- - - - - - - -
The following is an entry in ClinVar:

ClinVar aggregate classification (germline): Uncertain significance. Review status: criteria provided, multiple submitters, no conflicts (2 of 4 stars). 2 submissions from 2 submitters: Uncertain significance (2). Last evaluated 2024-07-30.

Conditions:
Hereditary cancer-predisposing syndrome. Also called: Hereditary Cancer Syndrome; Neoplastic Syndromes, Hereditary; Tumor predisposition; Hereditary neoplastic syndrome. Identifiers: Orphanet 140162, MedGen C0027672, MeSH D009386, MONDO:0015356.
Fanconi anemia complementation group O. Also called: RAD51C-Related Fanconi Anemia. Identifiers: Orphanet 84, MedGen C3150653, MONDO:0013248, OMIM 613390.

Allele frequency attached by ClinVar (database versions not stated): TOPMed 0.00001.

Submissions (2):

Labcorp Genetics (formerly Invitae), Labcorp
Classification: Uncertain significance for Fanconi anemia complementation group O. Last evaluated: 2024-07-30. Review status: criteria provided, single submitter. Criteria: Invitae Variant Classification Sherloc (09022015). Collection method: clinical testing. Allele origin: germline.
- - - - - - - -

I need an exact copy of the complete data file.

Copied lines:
The following is an entry in ClinVar:

ClinVar aggregate classification (germline): Uncertain significance. Review status: criteria provided, multiple submitters, no conflicts (2 of 4 stars). 2 submissions from 2 submitters: Uncertain significance (2). Last evaluated 2024-07-30.

Conditions:
Hereditary cancer-predisposing syndrome. Also called: Hereditary Cancer Syndrome; Neoplastic Syndromes, Hereditary; Tumor predisposition; Hereditary neoplastic syndrome. Identifiers: Orphanet 140162, MedGen C0027672, MeSH D009386, MONDO:0015356.
Fanconi anemia complementation group O. Also called: RAD51C-Related Fanconi Anemia. Identifiers: Orphanet 84, MedGen C3150653, MONDO:0013248, OMIM 613390.

Allele frequency attached by ClinVar (database versions not stated): TOPMed 0.00001.

Submissions (2):

Labcorp Genetics (formerly Invitae), Labcorp
Classification: Uncertain significance for Fanconi anemia complementation group O. Last evaluated: 2024-07-30. Review status: criteria provided, single submitter. Criteria: Invitae Variant Classification Sherloc (09022015). Collection method: clinical testing. Allele origin: germline.